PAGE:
Every argument opposing capital punishment — e.g., it fails to deter would-be murderers, it’s administered according to racial/economic bias, it kills innocent people — evades the fundamental basis for why state execution, when used with discretion, is just.
One example of these evasions appeared in a New York Times editorial on the day Timothy McVeigh was executed. Its concluding paragraph read:
“Some will say that there are at least 168 reasons to execute Timothy McVeigh. His death, foregone though it is by now, will redeem none of those lives. As a society, we must value life more than he valued the lives he destroyed. That is a faith that Timothy McVeigh was unable to reach but which still lies within our power.”
In part, the Times here subtly propagated its anti-capital punishment stance through ambiguous language. Let’s examine this.
The first sentence obviously refers to the people who correctly believe that murdering 168 individuals was reason enough to execute McVeigh. The next sentence suggested that these people believe capital punishment will “redeem” the lives of a murderer’s victims. What exactly does this mean?
Used in this context, “redeem” means “to regain or recover.” Allegedly, supporters of capital punishment wanted McVeigh executed because that would somehow bring back his victims’ lives. This ridiculous stance is held by no serious supporter of capital punishment. Nevertheless, their opponents shamelessly propagate it as one of their basic beliefs.
In reality, however, capital punishment is just because it rests on the fact that a murderer destroys the right on which all other rights exists — the right to life. It is precisely because an individual cannot redeem his lost life that when he loses it through murder the only comparable punishment is that the murderer also lose his life.
It is this most fundamental issue of capital punishment that the article’s last two sentences attempted to destroy without directly addressing it.
“As a society, we must value life more than he valued the lives he destroyed,” read the next-to-last sentence. This demand that we value “life” begs the question: What life?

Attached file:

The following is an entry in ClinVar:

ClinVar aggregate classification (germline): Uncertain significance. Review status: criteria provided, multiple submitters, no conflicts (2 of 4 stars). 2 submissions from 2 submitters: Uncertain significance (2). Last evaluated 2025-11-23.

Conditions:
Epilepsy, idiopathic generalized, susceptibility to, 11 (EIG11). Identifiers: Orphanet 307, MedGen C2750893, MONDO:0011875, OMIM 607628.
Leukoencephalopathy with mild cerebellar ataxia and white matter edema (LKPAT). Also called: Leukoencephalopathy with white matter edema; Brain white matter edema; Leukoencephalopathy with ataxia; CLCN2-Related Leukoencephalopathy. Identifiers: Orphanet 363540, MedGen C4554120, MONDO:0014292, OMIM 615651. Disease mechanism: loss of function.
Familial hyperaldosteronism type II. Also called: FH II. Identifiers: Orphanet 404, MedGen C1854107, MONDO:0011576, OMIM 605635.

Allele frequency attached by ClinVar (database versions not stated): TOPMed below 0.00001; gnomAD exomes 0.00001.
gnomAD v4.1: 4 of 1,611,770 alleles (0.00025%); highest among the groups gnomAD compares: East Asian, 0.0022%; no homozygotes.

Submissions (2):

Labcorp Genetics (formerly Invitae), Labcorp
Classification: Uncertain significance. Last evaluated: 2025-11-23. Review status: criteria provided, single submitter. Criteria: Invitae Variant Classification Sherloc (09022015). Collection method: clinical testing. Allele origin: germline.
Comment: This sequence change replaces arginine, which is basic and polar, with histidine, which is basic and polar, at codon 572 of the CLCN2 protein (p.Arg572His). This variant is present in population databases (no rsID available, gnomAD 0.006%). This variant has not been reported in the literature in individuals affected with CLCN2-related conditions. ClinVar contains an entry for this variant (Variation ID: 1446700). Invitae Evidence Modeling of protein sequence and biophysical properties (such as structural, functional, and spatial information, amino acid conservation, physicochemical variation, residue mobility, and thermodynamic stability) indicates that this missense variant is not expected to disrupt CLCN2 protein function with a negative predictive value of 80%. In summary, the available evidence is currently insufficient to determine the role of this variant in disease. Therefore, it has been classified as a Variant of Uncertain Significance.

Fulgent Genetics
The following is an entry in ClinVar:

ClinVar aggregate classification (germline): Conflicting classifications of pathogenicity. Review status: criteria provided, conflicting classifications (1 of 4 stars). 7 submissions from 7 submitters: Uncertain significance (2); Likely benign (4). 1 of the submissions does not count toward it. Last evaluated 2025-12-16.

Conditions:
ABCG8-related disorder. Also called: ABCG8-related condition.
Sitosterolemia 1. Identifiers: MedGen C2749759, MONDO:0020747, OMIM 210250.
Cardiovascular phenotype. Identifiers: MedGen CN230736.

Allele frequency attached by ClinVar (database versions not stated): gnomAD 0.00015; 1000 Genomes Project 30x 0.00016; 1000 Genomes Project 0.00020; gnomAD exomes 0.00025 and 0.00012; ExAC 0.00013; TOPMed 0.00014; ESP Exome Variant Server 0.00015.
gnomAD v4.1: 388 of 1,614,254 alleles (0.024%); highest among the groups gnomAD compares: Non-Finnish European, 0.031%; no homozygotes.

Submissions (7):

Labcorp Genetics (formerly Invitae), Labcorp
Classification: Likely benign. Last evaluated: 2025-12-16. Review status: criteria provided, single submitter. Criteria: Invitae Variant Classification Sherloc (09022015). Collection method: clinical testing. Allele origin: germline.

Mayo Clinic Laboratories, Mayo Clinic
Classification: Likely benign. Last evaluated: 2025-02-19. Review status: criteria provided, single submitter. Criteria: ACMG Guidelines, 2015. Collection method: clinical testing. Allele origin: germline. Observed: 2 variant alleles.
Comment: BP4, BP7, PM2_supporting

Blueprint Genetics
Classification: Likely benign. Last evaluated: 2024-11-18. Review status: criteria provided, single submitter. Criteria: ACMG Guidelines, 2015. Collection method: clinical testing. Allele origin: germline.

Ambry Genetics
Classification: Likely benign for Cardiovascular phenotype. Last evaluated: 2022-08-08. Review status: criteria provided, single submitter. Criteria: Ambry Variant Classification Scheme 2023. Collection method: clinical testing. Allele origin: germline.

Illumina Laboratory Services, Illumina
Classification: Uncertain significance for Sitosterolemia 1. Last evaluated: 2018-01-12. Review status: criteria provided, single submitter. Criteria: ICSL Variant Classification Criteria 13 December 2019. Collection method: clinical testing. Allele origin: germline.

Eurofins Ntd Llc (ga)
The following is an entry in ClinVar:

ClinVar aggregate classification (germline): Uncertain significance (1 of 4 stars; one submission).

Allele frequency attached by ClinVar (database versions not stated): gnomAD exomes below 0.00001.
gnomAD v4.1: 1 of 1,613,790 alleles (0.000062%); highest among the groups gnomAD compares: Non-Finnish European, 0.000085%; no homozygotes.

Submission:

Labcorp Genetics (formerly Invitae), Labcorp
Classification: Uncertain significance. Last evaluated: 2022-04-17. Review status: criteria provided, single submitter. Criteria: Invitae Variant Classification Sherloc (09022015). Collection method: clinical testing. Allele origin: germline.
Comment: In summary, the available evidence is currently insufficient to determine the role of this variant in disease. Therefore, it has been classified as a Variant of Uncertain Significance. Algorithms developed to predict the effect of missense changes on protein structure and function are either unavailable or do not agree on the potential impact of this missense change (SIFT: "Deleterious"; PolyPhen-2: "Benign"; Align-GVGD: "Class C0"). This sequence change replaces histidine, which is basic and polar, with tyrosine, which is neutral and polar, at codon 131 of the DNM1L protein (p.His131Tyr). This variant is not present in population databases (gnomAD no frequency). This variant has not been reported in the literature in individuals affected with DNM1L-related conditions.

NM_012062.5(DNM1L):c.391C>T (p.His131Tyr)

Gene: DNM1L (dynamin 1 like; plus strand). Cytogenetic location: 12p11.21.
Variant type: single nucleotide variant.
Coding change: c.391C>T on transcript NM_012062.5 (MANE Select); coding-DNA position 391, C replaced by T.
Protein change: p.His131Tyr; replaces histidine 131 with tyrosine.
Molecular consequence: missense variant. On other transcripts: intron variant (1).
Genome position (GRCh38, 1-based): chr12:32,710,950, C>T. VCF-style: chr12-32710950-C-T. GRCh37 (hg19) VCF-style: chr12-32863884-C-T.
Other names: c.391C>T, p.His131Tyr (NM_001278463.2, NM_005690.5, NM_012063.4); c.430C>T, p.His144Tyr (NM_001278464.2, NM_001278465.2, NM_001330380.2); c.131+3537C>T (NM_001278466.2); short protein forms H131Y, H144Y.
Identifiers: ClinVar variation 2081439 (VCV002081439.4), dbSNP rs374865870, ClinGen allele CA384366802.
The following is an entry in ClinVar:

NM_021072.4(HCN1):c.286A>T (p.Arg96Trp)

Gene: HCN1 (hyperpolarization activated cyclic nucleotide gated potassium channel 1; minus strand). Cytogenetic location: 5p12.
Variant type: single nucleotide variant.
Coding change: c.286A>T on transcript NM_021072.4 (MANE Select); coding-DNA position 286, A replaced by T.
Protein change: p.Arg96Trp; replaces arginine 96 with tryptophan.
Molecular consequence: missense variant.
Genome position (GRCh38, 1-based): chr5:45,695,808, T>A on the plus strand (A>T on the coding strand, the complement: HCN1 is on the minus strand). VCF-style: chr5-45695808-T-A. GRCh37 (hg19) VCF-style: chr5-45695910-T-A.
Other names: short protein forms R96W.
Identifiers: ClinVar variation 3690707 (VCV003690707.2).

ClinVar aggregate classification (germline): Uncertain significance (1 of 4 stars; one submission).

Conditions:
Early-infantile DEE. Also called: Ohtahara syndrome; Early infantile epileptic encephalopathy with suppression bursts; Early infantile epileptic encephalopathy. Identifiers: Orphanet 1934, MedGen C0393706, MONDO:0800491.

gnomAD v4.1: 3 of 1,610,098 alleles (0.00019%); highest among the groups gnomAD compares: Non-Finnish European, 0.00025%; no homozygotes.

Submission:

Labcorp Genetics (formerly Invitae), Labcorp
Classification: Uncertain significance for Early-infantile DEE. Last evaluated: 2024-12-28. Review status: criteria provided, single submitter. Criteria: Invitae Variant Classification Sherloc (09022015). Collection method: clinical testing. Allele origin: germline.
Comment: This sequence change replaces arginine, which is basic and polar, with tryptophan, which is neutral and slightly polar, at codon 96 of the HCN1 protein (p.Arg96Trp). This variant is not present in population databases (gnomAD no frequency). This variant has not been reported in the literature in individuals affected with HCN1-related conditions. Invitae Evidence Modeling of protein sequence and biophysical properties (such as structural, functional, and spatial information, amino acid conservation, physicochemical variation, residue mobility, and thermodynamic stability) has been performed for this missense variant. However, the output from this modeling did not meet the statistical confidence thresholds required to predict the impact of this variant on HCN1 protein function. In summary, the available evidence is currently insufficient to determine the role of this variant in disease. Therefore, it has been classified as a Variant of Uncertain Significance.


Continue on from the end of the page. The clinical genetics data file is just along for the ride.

The concept “life” here is used in its broadest sense. If taken literally and to its logical conclusion, as it should be, this sentence demanded that we value life as such — in any form — even the life of a killer virus such as AIDS. But a virus’s life is not what the Times wanted us to value, as the article’s final sentence suggested: “That is a faith that Timothy McVeigh was unable to reach but which still lies within our power.”
Let’s translate these last two sentences: McVeigh should be valued simply because he was a “life,” despite that he chose an action that viciously ended the lives of innocent human beings; and just because he was unable to hold any life as an intrinsic value, we can do so and thereby value a murderer’s life enough to not want to execute him.
However, believing values are intrinsic can lead people to murder as McVeigh did. It demands that we value any life regardless of its actual value according to a rational standard. Operating on the essence of this corrupt theory, McVeigh treated each human life he murdered as that which should be intrinsically dis-valued.
Believing any life is intrinsically valuable demands that one make no essential distinction between the actions of, for example, an innocent baby murdered by McVeigh and the vicious murderer himself. Similarly, McVeigh made no distinction between the people he believed were murderers, such as the government officials who had people slaughtered at the Branch Davidian compound (the alleged motivation for committing his crime), and the innocent lives in the Murrah Federal Building that he ended.
Ultimately, the anti-capital punishment proponents want no distinction made between the nature behind the killing perpetrated by McVeigh — the deliberate ending of innocent human life — and the killing perpetrated by the state — the deliberate ending of a human life guilty of murder.
But what lies within our power is our ability to judge people as good to evil based on their actions that either essentially advance or destroy human life, that is, between acts of justice or injustice. Preserving the value and rights of innocent human life depends on understanding and upholding these distinctions.